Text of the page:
Skeptical Explanations for Materials

1st-LT.  JAMES McANDREW (Speaking for the Air Force Report)

(KPFA) "Jesse Marcel Jr. described a material like Bakelite, he said a black plastic.  Well, that was the ballast tubes on the balloon."

(USAF, Atch 32) The balloon that was found on the Foster Ranch consisted of as many as 23 350 gram balloons spaced at 20 foot intervals, several radar targets (3 to 5), plastic ballast tubes, parchment parachutes, a black "cutoff" box containing portions of a weather instrument and a sonabuoy.
[Note:  The original schematic diagram of Mogul balloon #5, shown in Pflock, is clearly labeled with silk, not "parchment" parachutes.]

(USAF description)  Prof. Moore stated that the [Mogul] neoprene balloons were susceptible to degradation in the sunlight, turning from a milky white to a dark brown.  He described finding remains of balloon trains with reflectors and payloads that had landed in the desert:  the ruptured and shredded neoprene would "almost look like dark gray or black flakes or ashes after exposure to the sun for only a few days.  The plasticizers and antioxidants in the neoprene would emit a peculiar acrid odor and the balloon material and radar target material would be scattered after returning to earth depending on the surface winds."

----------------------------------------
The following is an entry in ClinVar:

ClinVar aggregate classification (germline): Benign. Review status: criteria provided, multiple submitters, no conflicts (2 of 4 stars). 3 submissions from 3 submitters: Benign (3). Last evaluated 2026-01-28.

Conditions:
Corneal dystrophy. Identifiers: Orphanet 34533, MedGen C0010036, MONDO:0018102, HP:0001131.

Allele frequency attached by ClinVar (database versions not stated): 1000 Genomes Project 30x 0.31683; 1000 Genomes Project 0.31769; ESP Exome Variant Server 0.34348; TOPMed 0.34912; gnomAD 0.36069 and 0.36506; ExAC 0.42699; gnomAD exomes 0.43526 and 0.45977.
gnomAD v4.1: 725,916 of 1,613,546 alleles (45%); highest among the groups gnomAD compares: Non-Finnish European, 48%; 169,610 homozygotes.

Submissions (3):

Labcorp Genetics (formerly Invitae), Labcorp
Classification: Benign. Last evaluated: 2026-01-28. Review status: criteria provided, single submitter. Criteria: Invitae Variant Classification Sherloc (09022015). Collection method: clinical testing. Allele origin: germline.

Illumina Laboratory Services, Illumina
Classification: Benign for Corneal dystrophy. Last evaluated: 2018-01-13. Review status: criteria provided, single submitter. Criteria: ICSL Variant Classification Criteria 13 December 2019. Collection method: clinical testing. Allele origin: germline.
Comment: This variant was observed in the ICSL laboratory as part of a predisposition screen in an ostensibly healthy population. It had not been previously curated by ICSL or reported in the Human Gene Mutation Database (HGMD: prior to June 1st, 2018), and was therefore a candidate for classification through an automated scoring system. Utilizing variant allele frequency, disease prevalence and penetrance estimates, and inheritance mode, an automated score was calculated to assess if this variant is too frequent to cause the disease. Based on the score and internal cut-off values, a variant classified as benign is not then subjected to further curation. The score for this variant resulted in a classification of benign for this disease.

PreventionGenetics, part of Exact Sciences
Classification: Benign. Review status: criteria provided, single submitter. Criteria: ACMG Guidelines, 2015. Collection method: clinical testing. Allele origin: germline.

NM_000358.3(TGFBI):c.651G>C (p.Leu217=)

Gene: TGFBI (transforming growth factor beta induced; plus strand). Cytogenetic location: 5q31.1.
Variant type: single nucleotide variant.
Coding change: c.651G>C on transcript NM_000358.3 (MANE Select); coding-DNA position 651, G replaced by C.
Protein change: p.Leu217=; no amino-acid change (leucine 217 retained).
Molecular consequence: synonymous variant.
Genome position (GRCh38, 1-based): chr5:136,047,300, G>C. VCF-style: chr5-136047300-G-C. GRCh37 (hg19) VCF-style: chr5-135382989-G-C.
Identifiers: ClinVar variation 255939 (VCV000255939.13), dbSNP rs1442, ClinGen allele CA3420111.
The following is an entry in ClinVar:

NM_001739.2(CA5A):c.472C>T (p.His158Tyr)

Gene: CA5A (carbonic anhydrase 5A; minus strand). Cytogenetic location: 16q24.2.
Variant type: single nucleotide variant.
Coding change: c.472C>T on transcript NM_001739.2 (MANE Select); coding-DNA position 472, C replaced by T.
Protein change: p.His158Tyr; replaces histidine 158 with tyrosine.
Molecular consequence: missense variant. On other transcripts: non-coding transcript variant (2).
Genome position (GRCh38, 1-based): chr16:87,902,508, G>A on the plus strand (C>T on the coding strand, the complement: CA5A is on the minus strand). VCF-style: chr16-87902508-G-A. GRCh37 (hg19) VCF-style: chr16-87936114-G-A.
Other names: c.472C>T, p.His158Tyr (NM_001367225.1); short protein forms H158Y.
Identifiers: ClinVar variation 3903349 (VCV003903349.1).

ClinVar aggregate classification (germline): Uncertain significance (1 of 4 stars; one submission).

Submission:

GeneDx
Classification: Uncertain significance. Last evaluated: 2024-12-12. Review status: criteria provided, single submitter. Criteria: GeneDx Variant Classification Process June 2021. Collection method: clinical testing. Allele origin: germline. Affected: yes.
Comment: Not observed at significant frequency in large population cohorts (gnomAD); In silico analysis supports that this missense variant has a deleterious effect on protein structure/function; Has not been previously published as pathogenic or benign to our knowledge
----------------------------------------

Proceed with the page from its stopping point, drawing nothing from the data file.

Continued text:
[Staff reporter for the Fort Worth Star-Telegram, he was called out to General Ramey's office on July 8 before the press conference.  Johnson took four widely published photos, 2 with Ramey and weather balloon debris, and 2 with both Ramey and aide Col. (later General) Thomas J. Dubose.  Dubose repeatedly testified he'd been ordered from Washington to instigate a cover-up and the debris photographed by Johnson was from a substituted weather balloon, the real debris having been removed (the same story as Jesse Marcel).  Johnson is the only witness describing smelly rubber debris, no mention being made by anybody else who had seen or handled debris prior to this, also supporting the substituted debris story.]

(R&S1) In Ramey's office, Johnson saw the wreckage scattered on the floor.  It wasn't an impressive sight, just some aluminum-like foil, balsa wood sticks, and some burnt rubber that was stinking up the office.... Johnson said, "It was just a bunch of garbage anyway.  He [Ramey] had a big office, as most of them [generals] do.  And he walked over and I posed him looking at it, squatting down, holding on to the stuff... Almost the first thing Ramey had said was, 'Oh, we've found out what it is, and you know, it's a weather balloon'"

On the floor were the remains of a weather balloon.  Part of the rubber in it had burned and Johnson was surprised that Ramey would keep it in his office.